Emotionally sensitive people have some common characteristics even though they also vary greatly. The following are just a few characteristics to consider if you think you might be an emotionally sensitive person.
You have a rich emotional life, feeling your feelings deeply and often. Your day is filled with a wide range of emotions and you experience most situations with emotional response.
You might laugh and cry within the same hour. Sights and situations that others don’t see as emotional can be emotional for you. Maybe as a child you worried about walking on grass, fearful that it hurt the grass. Maybe you worried about the teacher’s feelings when your classmates misbehaved. Or when others were laughing at the chimpanzees playing at the zoo you felt sad they were in a cage.
You may sometimes keep your emotional reactions or the reasons for them secret because other people would not understand.
When others are upset, you feel as upset as they do. The emotions of others, even those of strangers, seem to affect you strongly, almost as if you were feeling the same emotion. Being around other people can be exhausting because you’re “tuned in” to their emotions. Perhaps you’ve been told that you need better boundaries.
You really, really love animals. You may gain comfort from pets and in turn give them exceptional care. Seeing animals hurt is very painful and may enrage you or send you into deep sadness.
You need to help others who are in pain. When you see someone crying, even a stranger, you will hold onto your concern about that person for hours. Maybe you will offer help or comfort. Ads in magazines for people in other countries who need help bother you. Passing a hospital may bring about feelings of sadness for people who are suffering. You may often feel upset that you should do more for others and visit those you love more often and be torn by also feeling that you can’t.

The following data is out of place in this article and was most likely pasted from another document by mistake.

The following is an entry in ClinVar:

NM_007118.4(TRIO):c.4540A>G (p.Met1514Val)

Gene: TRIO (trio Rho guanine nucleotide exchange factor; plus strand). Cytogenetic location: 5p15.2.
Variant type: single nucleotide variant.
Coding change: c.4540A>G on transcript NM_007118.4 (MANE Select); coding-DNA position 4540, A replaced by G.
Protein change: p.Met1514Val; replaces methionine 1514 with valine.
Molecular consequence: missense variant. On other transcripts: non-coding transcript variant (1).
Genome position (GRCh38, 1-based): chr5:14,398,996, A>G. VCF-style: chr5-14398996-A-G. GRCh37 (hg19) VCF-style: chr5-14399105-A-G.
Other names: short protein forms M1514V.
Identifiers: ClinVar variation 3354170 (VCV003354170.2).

You sometimes tolerate unacceptable behavior from others. Maybe you make excuses for people in your life who behave badly because you understand the pain behind their behavior. Or you don’t want to hurt their feelings. Your emotional caring for them may even result in your staying in relationships that are hurtful to you.
You are creative. Creativity can be expressed in different ways. Maybe you do crafts, paint, write poetry, do flower arrangements, sew, quilt, or participate in other artistic activities.
You are passionate about injustice whether it affects you directly or not. When you see an action that you think isn’t fair, you become upset and are often ready to stand up for the person you think was wronged. Some great leaders have acted heroically out of passion for injustice done to others.
You need time to refuel, regroup, and calm. You can only spend so much time in the world before you need to escape the emotional triggers that drain you. You may crave solitude to feel peaceful. Others may need to be with “safe” people. Still others may lose themselves in a busy place where no one knows them.
You are highly alert to the unstated emotions of others. You often see through the emotional masks that others wear. You’re often the one who knows when someone else is upset. Intuitive may be a word others use to describe you.
Nature is particularly soothing. Whether its a flower growing wild beside the walkway, ocean waves, fall foliage or colors in a window display, you notice beauty and find it soothing. Nature has been shown to be soothing for everyone, but in my experience emotionally people in particular are often grounded by nature.
Criticism and rejection are especially difficult for you. Even mildly negative statements made by people you don’t know well are hurtful. You may believe you have let your family down if they criticize you. If a friend doesn’t include you in a luncheon invitation you may feel rejected even though you know it is normal to have more than one friend. In fact, you may find that you feel rejected and criticized easily, by actions and statements that weren’t intended to be received that way. Rejection by a romantic partner may be particularly hurtful, even when you aren’t sure you want to be in the relationship.
The above are only a few of the characteristics that you may have if you are an emotionally sensitive person. You may have some or all of these. If you are an emotionally sensitive person, I’d love to hear from you about your experiences. Let me know if you don’t want your comments published.
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From Psych Central's World of Psychology:
Best of Our Blogs: January 20, 2012 | World of Psychology (January 20, 2012)
Last reviewed: 17 Jan 2012